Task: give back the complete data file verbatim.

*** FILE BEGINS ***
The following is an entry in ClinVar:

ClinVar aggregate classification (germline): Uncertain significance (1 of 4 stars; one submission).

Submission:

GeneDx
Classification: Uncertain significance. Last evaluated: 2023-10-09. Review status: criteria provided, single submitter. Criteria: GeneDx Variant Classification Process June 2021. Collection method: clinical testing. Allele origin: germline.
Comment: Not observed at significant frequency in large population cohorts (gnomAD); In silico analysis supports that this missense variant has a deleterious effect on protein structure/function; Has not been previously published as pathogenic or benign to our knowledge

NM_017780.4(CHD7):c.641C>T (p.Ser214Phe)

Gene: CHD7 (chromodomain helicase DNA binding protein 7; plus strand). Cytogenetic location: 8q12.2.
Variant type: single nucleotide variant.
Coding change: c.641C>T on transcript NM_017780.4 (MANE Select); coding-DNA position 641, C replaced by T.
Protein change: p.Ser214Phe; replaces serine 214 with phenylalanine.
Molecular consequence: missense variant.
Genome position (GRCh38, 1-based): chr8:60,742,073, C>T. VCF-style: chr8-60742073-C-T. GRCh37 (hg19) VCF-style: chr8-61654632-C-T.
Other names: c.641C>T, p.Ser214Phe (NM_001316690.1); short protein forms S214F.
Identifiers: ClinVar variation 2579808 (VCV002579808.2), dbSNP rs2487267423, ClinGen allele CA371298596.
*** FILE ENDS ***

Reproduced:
The following is an entry in ClinVar:

ClinVar aggregate classification (germline): Uncertain significance (1 of 4 stars; one submission).

Submission:

GeneDx
Classification: Uncertain significance. Last evaluated: 2023-10-09. Review status: criteria provided, single submitter. Criteria: GeneDx Variant Classification Process June 2021. Collection method: clinical testing. Allele origin: germline.
Comment: Not observed at significant frequency in large population cohorts (gnomAD); In silico analysis supports that this missense variant has a deleterious effect on protein structure/function; Has not been previously published as pathogenic or benign to our knowledge

NM_017780.4(CHD7):c.641C>T (p.Ser214Phe)

Gene: CHD7 (chromodomain helicase DNA binding protein 7; plus strand). Cytogenetic location: 8q12.2.
Variant type: single nucleotide variant.
Coding change: c.641C>T on transcript NM_017780.4 (MANE Select); coding-DNA position 641, C replaced by T.
Protein change: p.Ser214Phe; replaces serine 214 with phenylalanine.
Molecular consequence: missense variant.
Genome position (GRCh38, 1-based): chr8:60,742,073, C>T. VCF-style: chr8-60742073-C-T. GRCh37 (hg19) VCF-style: chr8-61654632-C-T.
Other names: c.641C>T, p.Ser214Phe (NM_001316690.1); short protein forms S214F.
Identifiers: ClinVar variation 2579808 (VCV002579808.2), dbSNP rs2487267423, ClinGen allele CA371298596.